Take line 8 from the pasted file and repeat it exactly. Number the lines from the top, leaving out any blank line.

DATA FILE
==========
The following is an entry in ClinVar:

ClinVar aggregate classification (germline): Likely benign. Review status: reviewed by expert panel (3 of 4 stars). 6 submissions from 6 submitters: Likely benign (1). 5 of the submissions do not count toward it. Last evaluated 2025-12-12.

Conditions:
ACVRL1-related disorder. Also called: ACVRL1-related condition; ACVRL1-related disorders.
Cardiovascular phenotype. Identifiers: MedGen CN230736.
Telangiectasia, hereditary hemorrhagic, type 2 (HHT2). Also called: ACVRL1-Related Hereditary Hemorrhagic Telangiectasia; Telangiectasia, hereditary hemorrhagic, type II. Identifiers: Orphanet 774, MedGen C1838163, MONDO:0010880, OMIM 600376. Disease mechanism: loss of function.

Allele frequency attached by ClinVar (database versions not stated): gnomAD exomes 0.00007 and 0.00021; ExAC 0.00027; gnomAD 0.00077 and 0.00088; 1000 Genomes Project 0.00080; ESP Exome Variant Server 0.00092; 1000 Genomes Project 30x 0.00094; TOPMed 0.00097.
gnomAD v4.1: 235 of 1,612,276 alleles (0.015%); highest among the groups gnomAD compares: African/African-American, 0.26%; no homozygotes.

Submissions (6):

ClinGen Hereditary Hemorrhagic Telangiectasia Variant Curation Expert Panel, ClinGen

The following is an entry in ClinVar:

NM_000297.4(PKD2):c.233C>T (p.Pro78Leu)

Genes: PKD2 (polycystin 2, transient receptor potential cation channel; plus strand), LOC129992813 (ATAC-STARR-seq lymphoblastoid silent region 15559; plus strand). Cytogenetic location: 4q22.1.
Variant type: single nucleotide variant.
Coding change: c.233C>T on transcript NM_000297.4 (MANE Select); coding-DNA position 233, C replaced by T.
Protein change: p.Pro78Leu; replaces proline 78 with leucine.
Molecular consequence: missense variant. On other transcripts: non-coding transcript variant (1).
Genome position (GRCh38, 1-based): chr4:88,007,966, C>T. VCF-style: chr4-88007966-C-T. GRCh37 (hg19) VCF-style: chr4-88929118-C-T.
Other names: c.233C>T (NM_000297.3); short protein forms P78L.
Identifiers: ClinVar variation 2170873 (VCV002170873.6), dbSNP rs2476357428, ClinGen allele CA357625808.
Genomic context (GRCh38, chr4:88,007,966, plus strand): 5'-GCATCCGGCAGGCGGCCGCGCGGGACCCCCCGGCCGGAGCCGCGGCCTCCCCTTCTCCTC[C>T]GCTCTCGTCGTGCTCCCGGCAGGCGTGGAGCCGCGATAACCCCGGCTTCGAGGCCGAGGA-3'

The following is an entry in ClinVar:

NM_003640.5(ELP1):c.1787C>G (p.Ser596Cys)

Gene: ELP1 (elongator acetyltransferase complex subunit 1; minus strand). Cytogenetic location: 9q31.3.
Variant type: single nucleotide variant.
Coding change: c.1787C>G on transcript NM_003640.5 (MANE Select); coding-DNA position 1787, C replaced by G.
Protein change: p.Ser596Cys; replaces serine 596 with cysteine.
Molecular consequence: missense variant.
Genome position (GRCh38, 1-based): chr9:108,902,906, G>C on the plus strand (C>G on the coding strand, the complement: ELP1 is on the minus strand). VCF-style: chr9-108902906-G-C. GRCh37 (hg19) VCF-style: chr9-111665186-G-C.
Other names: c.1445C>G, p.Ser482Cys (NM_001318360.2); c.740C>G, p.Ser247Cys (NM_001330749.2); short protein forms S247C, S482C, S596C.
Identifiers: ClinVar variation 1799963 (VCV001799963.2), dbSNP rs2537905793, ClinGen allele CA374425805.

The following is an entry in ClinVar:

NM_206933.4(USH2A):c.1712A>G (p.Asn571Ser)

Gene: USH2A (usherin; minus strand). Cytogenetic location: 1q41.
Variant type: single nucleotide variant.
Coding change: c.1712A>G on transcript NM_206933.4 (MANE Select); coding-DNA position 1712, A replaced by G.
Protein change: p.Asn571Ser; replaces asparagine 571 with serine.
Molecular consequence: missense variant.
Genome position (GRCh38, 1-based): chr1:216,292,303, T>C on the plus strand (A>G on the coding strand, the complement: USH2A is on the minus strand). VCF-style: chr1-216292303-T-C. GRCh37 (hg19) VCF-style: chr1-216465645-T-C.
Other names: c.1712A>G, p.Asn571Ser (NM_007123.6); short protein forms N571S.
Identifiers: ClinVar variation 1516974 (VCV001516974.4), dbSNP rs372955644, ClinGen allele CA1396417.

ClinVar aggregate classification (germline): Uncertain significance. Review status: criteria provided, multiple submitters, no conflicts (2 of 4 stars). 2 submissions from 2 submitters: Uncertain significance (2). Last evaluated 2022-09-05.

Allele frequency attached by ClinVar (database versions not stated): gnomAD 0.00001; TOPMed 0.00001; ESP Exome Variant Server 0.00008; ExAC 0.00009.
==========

gnomAD v4.1: 235 of 1,612,276 alleles (0.015%); highest among the groups gnomAD compares: African/African-American, 0.26%; no homozygotes.